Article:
“Fl-anders, where the hell is that?”

“Dude, in Europe, like he said.”

“Damn, you must be happy to be here, then.  I heard Europe’s pretty hairy these days.”

Lucas shook his head.  “No, it’s better now, with the new government.”

“Oh yeah?  They close the camps and all that stuff?” the gaunt one eyed him suspiciously.

“Yes, that was the first thing they did,” said Lucas.  “Closed all the camps.”

“Dude, how come you know so much about Europe?” said another of the boys to the thin one.

“My grandma’s from Austria, she never shuts up about it.  You knew that!”

“Oh, yeah, I forgot.”

Lucas took a tentative step forward, feeling his feet’s movement, but nothing seemed wrong.

“Well, thank you.  I must be going.”

“You sure you don’t want any water or anything?”

“No, no, thanks very much.  I must keep walking so I can find some lunch.  I think hunger is making my feet lazy.”

They laughed and waved him off, and he went on, thinking how much he liked this city.
At the next shop-window he stopped, taking the opportunity to straighten his coat and check his face in the reflection.  There was a streak of grime down his left side, but it brushed off all right; luckily it hadn’t rained in a couple of days.  His arm ached, and his left knee burned a little as if he had scraped it.  He was feeling hollow with hunger.

Something inside the window gleamed: a delicate structure, reaching cautiously out to him.  Impossibly geometric filaments linking and separating into fingers that seemed to yearn toward him, begging him.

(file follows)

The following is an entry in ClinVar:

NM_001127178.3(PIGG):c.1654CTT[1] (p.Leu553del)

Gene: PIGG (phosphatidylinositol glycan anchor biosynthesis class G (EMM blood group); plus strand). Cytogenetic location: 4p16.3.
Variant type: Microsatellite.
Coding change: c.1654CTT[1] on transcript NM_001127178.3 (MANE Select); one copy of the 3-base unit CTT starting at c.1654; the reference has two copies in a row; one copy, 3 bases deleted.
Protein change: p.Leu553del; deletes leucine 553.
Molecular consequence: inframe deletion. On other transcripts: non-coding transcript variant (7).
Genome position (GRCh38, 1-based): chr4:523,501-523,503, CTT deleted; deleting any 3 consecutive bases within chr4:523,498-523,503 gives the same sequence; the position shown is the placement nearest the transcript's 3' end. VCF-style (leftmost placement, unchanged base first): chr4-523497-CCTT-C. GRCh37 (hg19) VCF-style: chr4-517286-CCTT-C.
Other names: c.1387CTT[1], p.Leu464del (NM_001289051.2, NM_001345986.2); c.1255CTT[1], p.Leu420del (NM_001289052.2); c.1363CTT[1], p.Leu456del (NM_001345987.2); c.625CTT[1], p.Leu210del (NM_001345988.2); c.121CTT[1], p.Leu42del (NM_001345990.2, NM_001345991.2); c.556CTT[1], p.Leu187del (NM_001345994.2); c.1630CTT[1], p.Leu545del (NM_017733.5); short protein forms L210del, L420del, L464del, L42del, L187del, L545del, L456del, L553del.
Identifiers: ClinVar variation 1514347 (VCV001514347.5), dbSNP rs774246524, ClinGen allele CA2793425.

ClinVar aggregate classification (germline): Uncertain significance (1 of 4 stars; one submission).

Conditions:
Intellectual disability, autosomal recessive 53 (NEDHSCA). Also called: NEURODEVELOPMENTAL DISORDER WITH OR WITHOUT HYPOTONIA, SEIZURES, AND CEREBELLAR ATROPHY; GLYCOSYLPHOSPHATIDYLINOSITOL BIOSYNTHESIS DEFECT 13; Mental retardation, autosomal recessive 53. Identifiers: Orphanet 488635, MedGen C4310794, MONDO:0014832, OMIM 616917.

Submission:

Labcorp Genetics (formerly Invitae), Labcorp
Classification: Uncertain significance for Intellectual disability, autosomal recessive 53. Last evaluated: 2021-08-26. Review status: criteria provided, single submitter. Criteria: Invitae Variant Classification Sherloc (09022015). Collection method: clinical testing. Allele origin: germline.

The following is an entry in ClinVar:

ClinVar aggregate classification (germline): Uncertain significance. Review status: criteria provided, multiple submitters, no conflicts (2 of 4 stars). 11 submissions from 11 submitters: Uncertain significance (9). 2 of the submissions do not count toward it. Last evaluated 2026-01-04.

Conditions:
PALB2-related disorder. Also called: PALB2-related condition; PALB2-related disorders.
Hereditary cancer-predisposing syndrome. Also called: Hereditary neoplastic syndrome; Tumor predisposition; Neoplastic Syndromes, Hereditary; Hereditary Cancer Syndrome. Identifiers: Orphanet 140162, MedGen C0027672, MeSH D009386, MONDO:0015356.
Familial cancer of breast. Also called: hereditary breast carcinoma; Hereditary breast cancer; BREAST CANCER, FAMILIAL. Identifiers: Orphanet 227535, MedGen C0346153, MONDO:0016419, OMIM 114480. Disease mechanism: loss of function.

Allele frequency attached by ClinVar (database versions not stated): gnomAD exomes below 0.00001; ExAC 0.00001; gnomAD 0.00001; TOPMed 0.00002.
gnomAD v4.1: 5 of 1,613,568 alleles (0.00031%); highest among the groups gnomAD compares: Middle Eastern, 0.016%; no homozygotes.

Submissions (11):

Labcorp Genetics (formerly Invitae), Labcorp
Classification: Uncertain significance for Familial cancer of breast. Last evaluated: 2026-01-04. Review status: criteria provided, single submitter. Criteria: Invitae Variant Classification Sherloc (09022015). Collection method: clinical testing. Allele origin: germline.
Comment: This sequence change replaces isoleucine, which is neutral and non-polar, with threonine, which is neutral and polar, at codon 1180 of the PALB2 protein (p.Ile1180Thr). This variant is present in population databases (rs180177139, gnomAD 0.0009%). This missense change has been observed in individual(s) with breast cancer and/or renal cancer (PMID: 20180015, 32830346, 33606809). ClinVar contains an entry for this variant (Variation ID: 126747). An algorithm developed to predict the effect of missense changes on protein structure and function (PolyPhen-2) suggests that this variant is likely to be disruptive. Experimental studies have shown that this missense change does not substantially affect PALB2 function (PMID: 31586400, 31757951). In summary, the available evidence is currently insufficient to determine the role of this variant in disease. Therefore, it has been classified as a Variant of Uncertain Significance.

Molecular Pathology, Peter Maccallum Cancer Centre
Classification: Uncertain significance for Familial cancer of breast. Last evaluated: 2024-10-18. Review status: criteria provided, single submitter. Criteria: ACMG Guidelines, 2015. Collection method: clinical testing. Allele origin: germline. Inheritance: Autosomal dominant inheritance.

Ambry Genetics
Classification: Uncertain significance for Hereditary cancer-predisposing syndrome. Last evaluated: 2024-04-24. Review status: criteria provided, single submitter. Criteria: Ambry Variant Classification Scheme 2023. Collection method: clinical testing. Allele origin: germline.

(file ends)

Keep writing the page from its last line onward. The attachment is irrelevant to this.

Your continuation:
Problems with mood or cognition…

He shook his head.  No; he wasn’t misunderstanding, wasn’t in the middle of a euphoric fit.  It was an art gallery, and this was the piece in the window — a marvelous piece, crystalline and deftly graceful.  Next to the window, an old-fashioned door proclaimed:

Gallery Oblique
Sculpture – Painting – Bioart

Bioart?  He pushed through the little door, a bell ringing as he entered the warmth inside.

 

I just found a beautiful post, over at the Dish, that enumerates the reasons why Diana Wynne Jones should be read by every single person before they get any older.  Nicely written, and very very true.

Check it out, and then go buy some books and be prepared for a whole new world to open to you.  Yay!!

I don’t know why I don’t write more posts.  I think I need to get past the idea that every post needs to be meaningful, insightful, and new (which is how I wrote Cabinet of Wonders, and why I don’t write it anymore).  I think, instead, I need to think of it like exercise, doing my half-hour a week, and then perhaps it will begin to have a greater presence in my life.  And thus greater meaning.